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  • Writer's pictureastridlonghurst

You know you’ve really changed when…

The things that once were your greatest challenges become completely neutral. By this I mean that there is no emotional “charge” around them whatsoever. It is the most amazing and freeing feeling in the world – to be free from what once held you back or kept you locked in the same place. And from this space anything and everything is now possible.

I am still amazed by my own personal changes in my life. There was once a time when I believed that I would always struggle with food and my body. My eating was so out of control that anything could trigger a full-blown binge or eating episode that would last for months. I didn’t feel safe around food and Christmas was always a time that I dreaded as food was everywhere – calling to me from the Television with the adverts full of chocolates, cream cakes, mince pies, Christmas cakes and sweets galore. It was pointless to even try to exert any control around Christmas – I would always just give in and eat solidly until the New Year heralded a reprieve. “I will start again in the New Year” was always the story I told myself and yet like most fairytales, it was just another myth – a fable that I believed but it wasn’t true. My New Year goals of being able to eat without bingeing, compulsively stuffing myself until I couldn’t move only lasted at the most a day or two (if I was lucky) and then I was back to square one. Back to where I’d always been, going around and around in a very vicious and damaging circle.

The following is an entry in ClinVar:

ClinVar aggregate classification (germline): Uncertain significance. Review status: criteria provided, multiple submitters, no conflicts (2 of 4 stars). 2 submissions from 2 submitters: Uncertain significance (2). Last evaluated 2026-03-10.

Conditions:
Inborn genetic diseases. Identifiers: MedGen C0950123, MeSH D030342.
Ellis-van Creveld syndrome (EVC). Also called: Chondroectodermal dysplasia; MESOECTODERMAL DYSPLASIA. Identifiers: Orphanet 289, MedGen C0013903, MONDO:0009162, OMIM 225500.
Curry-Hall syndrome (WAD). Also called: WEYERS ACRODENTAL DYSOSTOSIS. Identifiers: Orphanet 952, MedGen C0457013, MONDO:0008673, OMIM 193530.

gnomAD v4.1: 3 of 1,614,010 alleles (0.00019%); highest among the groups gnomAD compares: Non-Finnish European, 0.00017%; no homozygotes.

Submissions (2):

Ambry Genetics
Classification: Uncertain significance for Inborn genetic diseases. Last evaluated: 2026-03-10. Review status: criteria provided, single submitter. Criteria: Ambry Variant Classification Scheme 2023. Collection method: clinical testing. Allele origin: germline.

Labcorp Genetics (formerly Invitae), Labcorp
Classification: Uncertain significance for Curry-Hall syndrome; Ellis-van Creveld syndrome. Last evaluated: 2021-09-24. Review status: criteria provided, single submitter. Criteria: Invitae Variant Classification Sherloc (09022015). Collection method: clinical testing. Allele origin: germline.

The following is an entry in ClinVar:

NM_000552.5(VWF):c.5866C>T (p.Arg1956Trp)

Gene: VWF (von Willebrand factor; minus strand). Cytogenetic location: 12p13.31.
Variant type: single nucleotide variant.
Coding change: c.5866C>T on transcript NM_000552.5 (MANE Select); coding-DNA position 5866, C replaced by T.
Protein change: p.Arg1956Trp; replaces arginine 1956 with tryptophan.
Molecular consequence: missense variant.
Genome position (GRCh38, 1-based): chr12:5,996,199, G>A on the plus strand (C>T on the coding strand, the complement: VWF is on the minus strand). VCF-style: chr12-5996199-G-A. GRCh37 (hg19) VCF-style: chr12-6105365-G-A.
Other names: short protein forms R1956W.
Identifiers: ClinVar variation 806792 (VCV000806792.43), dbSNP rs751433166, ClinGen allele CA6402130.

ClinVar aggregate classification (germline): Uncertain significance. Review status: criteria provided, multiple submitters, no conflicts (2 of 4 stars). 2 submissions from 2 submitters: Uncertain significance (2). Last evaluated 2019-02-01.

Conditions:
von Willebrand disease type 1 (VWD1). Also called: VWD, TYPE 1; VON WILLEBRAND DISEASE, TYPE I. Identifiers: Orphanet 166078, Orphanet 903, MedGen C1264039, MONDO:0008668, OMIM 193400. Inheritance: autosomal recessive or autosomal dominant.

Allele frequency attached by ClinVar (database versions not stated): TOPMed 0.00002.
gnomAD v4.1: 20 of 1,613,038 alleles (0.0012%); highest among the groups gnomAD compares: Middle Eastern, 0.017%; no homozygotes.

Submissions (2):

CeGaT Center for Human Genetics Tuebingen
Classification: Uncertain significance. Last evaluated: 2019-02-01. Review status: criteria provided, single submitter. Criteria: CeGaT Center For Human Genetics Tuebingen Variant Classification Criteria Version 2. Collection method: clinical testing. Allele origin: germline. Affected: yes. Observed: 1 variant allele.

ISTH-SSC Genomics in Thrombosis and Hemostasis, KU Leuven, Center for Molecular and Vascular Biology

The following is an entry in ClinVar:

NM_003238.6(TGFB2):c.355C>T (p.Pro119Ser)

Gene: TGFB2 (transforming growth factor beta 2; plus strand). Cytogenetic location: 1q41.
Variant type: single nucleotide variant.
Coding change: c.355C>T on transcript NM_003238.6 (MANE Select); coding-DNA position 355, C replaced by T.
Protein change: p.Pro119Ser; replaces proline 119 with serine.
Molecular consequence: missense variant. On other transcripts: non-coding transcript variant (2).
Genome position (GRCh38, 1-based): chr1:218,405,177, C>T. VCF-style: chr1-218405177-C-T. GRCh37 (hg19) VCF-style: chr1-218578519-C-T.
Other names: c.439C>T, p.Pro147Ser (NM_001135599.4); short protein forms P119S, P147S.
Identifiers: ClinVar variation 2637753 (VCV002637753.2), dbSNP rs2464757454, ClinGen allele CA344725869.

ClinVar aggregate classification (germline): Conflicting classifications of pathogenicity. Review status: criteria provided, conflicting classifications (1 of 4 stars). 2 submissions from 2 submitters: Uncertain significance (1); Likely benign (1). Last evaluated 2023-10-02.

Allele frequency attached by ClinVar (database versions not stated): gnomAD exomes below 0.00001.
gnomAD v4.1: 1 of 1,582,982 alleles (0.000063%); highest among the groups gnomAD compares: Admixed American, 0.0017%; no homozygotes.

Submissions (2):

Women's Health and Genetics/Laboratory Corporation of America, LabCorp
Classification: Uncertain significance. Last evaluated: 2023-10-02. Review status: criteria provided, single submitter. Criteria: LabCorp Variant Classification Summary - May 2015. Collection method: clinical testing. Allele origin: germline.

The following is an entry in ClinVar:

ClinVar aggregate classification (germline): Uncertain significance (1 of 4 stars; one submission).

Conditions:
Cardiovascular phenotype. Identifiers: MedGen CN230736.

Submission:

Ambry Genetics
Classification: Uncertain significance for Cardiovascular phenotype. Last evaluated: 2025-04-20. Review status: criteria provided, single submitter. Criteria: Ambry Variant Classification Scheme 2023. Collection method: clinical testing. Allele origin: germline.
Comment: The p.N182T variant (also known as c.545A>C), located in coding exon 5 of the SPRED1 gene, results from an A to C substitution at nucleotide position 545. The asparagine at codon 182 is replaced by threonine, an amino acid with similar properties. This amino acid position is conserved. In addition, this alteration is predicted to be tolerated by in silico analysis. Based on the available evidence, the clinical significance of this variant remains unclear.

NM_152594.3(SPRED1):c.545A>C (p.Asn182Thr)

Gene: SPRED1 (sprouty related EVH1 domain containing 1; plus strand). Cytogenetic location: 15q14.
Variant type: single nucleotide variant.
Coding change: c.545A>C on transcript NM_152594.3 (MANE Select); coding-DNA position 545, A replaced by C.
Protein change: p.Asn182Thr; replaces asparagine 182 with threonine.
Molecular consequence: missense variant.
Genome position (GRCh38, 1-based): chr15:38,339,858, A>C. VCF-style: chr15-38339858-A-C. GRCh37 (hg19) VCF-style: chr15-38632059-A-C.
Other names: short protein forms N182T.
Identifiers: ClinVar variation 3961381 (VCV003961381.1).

Until, that is, I began to change my relationship with food, life and most importantly with myself. This kind of change happens slowly. It’s not a seven-day quick fix or even a promised outcome of once you’re here, you will never go back. It’s more of a subtle kind of love that creeps up on you and wraps its gentleness around your shoulders bringing you comfort, peace and an acceptance you’ve never felt before. At least, this has been my experience.

People who have never struggled with an eating disorder or found it difficult to be around food may not perhaps not appreciate the sheer amazement at being able to leave the cupboards with chocolates still in them intact. They will never know how glorious it is to be able to eat just one biscuit and leave the rest in the packet or to push food away because you’ve had enough. And it still amazes me that I can do this easily and without any kind of emotional attachment. Once, food was my battleground and now it is a place of peace – a gentle meadow where flowers now grow over the scars and the wounds of thousands of previous food wars.

Change is born out of creating a new story. A new way of being with yourself that embodies mind, heart, body and soul. It doesn’t happen overnight but it does and will happen if you allow yourself the possibility of calling a truce with yourself and the old ways of being, thinking, behaving and acting. It begins to unfold whenever you turn towards yourself with compassion and kindness and ask yourself, “What is the most loving thing I can do for myself right now?”

And when those things that once caused you so much pain, now leave you feeling nothing but a sense of peace, you will know that you’ve changed completely, irrevocably and forever. Because once you consciously choose to love yourself and refuse to hurt yourself even for another moment, you can never go back – you can never become unconscious again. And it is here in these moments of our lives, where our destinies and greatest achievements are born.

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